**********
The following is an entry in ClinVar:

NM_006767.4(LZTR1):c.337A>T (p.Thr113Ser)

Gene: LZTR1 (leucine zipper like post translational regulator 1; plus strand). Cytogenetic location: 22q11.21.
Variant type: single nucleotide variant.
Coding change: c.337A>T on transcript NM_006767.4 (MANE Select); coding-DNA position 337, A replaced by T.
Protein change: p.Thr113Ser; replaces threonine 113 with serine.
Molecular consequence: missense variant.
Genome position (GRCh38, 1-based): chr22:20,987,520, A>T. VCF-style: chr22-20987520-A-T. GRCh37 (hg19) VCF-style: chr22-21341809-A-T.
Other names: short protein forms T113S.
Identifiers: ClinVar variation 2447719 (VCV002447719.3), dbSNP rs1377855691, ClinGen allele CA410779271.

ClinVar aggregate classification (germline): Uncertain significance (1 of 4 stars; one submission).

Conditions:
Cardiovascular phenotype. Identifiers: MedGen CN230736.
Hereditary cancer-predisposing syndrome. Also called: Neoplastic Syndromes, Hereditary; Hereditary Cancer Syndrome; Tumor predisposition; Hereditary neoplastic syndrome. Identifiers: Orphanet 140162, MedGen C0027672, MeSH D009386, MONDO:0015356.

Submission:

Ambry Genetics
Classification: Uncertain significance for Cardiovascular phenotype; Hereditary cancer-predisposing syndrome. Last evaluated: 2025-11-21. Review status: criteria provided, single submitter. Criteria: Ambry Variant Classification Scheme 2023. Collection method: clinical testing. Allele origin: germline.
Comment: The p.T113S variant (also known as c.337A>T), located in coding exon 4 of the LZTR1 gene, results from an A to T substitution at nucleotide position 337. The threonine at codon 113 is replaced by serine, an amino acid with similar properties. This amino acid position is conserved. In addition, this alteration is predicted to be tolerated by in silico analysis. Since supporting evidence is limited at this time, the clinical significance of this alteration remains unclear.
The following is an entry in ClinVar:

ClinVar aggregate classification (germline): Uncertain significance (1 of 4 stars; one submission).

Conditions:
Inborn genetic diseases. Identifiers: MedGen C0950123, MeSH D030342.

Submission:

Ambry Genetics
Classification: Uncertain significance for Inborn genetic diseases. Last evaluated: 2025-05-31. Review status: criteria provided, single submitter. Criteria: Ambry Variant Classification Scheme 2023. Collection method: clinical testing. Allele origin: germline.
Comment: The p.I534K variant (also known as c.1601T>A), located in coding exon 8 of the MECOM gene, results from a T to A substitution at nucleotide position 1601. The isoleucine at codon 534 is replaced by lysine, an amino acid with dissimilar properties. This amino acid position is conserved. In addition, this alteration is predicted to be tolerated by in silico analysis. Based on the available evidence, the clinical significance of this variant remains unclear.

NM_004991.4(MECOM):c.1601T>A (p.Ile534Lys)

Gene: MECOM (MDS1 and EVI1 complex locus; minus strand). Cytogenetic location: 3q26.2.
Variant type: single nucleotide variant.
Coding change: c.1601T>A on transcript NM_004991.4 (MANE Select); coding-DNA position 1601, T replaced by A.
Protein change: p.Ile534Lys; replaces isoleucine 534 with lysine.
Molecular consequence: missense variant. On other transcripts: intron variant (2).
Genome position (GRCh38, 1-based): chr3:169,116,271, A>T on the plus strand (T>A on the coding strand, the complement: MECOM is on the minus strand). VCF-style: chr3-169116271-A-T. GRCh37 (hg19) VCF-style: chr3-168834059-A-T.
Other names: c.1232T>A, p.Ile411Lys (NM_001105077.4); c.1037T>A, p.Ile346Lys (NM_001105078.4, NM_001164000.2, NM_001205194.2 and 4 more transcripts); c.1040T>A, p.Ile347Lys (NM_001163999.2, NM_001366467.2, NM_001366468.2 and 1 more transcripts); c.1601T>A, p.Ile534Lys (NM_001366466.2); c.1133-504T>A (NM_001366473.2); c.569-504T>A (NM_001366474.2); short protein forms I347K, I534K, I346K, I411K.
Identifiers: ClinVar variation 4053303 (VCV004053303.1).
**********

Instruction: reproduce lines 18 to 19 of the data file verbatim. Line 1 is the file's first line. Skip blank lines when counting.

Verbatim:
Comment: The p.T113S variant (also known as c.337A>T), located in coding exon 4 of the LZTR1 gene, results from an A to T substitution at nucleotide position 337. The threonine at codon 113 is replaced by serine, an amino acid with similar properties. This amino acid position is conserved. In addition, this alteration is predicted to be tolerated by in silico analysis. Since supporting evidence is limited at this time, the clinical significance of this alteration remains unclear.
The following is an entry in ClinVar: